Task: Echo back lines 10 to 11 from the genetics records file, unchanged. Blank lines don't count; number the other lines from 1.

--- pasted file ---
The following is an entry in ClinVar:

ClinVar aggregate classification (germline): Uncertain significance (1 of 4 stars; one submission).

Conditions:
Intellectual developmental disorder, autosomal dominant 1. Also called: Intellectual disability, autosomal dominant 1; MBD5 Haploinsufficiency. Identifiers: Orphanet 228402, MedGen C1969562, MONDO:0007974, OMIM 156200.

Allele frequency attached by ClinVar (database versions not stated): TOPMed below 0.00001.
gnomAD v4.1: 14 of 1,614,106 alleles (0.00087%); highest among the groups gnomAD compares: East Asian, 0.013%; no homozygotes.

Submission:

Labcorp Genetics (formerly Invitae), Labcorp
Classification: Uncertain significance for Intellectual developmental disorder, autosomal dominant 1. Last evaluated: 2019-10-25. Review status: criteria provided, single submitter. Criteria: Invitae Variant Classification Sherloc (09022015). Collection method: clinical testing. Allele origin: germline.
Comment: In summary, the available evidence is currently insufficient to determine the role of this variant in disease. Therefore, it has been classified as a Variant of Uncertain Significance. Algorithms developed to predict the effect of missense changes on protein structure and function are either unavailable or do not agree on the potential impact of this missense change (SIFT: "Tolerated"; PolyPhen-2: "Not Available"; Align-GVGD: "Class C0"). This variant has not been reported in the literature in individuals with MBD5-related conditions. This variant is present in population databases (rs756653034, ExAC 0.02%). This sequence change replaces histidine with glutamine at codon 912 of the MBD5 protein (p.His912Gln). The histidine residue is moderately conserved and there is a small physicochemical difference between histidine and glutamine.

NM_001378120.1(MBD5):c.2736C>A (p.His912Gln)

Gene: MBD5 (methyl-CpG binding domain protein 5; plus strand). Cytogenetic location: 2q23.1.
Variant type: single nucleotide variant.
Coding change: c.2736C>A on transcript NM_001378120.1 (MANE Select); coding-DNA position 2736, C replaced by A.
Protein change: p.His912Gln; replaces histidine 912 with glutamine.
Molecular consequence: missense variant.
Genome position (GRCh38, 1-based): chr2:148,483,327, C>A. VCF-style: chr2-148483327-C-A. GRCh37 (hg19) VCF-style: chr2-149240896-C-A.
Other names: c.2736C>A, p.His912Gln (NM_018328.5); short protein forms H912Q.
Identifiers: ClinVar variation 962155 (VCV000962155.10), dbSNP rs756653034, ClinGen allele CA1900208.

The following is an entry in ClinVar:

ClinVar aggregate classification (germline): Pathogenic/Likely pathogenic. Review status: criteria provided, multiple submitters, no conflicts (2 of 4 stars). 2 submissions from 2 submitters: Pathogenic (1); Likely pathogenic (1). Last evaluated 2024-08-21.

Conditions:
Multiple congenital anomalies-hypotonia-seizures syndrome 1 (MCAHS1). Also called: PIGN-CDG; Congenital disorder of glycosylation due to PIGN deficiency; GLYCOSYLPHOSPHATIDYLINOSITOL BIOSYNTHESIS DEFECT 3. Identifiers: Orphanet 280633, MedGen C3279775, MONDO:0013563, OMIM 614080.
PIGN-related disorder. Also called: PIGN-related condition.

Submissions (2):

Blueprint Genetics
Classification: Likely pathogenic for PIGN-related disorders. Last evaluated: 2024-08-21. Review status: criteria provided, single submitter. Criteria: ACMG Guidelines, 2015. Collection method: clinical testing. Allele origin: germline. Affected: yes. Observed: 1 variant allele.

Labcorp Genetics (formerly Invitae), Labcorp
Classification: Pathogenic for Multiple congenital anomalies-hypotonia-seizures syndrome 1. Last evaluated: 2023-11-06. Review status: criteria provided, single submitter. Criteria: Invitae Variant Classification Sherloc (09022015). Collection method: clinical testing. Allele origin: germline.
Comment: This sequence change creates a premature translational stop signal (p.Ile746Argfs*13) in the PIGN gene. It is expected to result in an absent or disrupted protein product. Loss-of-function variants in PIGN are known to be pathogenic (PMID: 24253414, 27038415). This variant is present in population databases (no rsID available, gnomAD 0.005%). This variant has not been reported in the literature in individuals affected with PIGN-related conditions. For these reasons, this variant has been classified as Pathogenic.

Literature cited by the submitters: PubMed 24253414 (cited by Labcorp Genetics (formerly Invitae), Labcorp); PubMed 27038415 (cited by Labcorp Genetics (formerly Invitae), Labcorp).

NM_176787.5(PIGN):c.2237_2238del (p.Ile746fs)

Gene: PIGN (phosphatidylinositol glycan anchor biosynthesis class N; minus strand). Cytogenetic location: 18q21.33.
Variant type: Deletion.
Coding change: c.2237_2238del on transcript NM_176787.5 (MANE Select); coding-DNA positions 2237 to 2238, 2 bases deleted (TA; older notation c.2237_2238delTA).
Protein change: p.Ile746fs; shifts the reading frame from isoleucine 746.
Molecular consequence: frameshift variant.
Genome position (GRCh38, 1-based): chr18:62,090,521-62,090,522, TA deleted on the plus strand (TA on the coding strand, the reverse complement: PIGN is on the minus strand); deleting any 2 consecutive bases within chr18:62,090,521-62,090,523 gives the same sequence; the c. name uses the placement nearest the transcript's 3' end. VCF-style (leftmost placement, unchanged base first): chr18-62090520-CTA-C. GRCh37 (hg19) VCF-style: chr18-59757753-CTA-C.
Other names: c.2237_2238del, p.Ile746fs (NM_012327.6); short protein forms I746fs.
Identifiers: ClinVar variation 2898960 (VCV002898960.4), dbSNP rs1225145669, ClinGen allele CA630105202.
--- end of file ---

Comment: In summary, the available evidence is currently insufficient to determine the role of this variant in disease. Therefore, it has been classified as a Variant of Uncertain Significance. Algorithms developed to predict the effect of missense changes on protein structure and function are either unavailable or do not agree on the potential impact of this missense change (SIFT: "Tolerated"; PolyPhen-2: "Not Available"; Align-GVGD: "Class C0"). This variant has not been reported in the literature in individuals with MBD5-related conditions. This variant is present in population databases (rs756653034, ExAC 0.02%). This sequence change replaces histidine with glutamine at codon 912 of the MBD5 protein (p.His912Gln). The histidine residue is moderately conserved and there is a small physicochemical difference between histidine and glutamine.

NM_001378120.1(MBD5):c.2736C>A (p.His912Gln)